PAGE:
Weddings is the fastest-growing sector for the vertical suit e-tailer, which sells suits starting at $140.

“The alternatives are rentals from a national franchise,” Adel said. “Tuxedo rentals go for $160 to $180. We’re selling our tuxedos for $200. So for $20 more, you could own it. You could alter it. It’s yours to keep and that’s just really much more compelling to guys and the product selection that we have just speaks to Millennials tastes more.”

The traditional wedding players aren’t sitting back, recognizing the need to speak to Millennials in a different way from past generations.

“The majority of our initiatives are focused on the Millennial bride because she’s our primary customer,” said Trevor Lunn, senior vice president and chief customer officer at David’s Bridal. “She’s planning her wedding and doing the majority of her research on her smart phone and tablet.”

That’s why David’s Bridal underwent a Web site relaunch to make it more mobile friendly and also rolled out an app earlier in the year to help brides with planning.

The larger chains see their competitive advantage in omnichannel.

“The trend towards lots of online startups, wedding and otherwise, has been to add stores after seeing success online — because that’s what the customer wants,” Lunn said. “We’re working to offer the same digital advantages these startups do, but with the expertise of accessible retail locations already under our belt.”

Investors see the dollars in the rise of wed-tech startups in a segment of the industry that’s just getting its legs.

“There is tremendous runway for new entrants,” said Chirag Chotalia, vice president at Pritzker Group Venture Capital. “While the wedding segment should grow slightly quicker than gross domestic product, consumer demands and tastes are rapidly shifting from more traditional brick-and-mortar retailers to more Web/mobile/content-driven players.”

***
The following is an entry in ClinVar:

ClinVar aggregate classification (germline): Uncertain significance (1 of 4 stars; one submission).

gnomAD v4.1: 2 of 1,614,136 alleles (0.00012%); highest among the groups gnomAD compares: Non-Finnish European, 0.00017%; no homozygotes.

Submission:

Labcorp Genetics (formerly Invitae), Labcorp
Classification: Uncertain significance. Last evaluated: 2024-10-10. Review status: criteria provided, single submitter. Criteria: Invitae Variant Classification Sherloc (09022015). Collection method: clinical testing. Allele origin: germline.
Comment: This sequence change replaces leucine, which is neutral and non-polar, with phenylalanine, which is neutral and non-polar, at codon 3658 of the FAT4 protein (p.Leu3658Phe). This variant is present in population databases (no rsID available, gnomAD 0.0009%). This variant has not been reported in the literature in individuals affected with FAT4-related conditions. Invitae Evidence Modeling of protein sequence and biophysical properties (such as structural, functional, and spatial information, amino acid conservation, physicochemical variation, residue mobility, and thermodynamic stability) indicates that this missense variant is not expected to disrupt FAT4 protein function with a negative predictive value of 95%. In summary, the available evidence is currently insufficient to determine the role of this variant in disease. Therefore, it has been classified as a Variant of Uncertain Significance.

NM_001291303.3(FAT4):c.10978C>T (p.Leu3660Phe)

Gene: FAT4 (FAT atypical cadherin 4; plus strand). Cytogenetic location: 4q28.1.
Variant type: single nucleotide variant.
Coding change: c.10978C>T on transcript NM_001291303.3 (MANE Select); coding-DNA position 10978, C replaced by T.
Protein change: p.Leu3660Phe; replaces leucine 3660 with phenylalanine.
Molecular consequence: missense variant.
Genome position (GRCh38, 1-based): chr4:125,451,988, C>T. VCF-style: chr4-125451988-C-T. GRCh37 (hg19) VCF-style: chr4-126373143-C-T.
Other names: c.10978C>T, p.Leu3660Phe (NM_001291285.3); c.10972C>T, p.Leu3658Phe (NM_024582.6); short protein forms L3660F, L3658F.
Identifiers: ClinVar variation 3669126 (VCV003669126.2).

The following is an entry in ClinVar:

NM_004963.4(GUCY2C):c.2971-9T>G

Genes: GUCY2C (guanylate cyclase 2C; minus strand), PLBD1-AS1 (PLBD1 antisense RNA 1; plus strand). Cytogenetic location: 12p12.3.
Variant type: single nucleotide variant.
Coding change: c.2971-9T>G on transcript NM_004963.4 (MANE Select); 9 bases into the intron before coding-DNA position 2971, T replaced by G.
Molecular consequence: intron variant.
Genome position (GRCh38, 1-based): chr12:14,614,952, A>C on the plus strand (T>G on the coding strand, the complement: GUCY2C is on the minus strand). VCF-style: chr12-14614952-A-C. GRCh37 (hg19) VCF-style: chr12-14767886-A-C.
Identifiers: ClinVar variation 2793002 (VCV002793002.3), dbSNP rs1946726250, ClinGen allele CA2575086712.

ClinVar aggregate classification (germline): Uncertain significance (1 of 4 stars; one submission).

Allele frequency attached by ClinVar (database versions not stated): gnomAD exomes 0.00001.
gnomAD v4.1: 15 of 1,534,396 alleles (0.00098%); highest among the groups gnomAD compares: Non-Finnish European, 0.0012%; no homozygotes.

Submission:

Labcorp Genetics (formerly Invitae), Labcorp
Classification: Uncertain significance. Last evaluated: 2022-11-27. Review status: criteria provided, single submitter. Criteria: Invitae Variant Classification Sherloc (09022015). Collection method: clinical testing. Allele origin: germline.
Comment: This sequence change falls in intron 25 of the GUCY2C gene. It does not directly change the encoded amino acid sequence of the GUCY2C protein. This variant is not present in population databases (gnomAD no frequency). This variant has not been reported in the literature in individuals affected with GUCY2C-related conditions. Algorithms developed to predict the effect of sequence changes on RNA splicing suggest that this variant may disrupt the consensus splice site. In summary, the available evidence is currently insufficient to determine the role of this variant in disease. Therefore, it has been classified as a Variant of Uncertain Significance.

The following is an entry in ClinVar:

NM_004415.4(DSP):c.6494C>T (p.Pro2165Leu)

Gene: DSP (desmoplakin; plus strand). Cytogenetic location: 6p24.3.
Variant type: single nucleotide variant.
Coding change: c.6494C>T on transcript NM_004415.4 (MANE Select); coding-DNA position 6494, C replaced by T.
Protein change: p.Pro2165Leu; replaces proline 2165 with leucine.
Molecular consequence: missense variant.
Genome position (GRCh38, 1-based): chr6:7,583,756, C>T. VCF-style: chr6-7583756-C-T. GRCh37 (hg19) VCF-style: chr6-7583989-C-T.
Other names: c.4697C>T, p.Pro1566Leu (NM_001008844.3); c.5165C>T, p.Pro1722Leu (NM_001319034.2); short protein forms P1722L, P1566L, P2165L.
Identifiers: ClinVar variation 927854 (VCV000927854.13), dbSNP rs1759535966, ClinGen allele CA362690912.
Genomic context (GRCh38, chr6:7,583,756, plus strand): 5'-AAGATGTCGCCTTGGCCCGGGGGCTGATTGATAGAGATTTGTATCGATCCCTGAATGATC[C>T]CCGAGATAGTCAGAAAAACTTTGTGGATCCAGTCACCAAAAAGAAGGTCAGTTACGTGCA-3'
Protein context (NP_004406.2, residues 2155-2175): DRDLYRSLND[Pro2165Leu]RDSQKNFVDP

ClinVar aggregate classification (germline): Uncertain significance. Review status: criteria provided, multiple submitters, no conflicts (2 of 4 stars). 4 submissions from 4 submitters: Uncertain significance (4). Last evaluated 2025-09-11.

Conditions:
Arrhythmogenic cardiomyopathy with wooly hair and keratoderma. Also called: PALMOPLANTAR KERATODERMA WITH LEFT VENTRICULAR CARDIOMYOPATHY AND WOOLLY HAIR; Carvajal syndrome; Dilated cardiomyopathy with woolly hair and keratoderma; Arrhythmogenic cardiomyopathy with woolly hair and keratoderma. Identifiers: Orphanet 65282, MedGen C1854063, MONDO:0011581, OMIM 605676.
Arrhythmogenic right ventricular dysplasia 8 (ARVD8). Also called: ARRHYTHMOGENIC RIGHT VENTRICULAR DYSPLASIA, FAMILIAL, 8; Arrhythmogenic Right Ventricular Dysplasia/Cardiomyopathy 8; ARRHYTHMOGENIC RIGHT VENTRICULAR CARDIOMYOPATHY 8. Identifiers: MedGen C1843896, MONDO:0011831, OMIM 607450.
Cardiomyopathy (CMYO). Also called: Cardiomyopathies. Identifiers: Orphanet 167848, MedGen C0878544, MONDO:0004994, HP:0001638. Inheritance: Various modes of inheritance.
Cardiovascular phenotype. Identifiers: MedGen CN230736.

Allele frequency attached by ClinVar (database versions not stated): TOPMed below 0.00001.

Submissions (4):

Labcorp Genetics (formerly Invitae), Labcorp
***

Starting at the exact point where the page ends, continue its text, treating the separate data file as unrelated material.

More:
Pritzker is an investor in Vow to Be Chic, a Santa Monica, Calif.-based wed-tech started by Kelsey Doorey who pitched it “for fun” at a business school competition and ended up being offered funding on the spot from judges.

Vow to Be Chic offers bridesmaids dresses from about a dozen designers to rent at a cost of $50 to $125. Prices for dresses to own are in the range of $200 to $800.

The company’s customers are in their early 20s and 30s. “They’re tech savvy and they’re used to shopping online and having things delivered to their door,” said Doorey, who is now looking to raise Series A funding.

Weddington Way closed on its $9 million Series A round last summer, bringing its total raised to date to $11.5 million. The funding helped push the company’s expansion earlier this year into giftable items, such as jewelry from designers like Lulu Frost, for brides to gift to their bridesmaids. That was followed by this week’s launch of The Gent Shop for grooms and groomsmen with suit and tux rentals starting at $150.

The born-online wed tech may already have a leg up when it comes to understanding Millennials since many of the founders are themselves of that demographic, but they say they’ve also got data backing up their business strategies. It’s numbers and patterns that can be culled quickly and precisely with just a few clicks that informs the design or buying process, points out Weddington Way’s Stern.

“It’s very different than what I did [working] at Bloomingdale’s, which was looking out three to six months in advance and taking historical data to try to inform what we do, whereas here it’s all from the customer,” Stern said. “If emerald is trending on the runways and our customer isn’t responding to emerald, we’re not going to push emerald dresses.”

In other words, the wed techs get that if they don’t have the right merchandise, business could be lost to competitors as quick as the swipe of a wrist.

“It’s a really interesting time,” Stern said, “and a really interesting movement, given the rise of the Millennial.”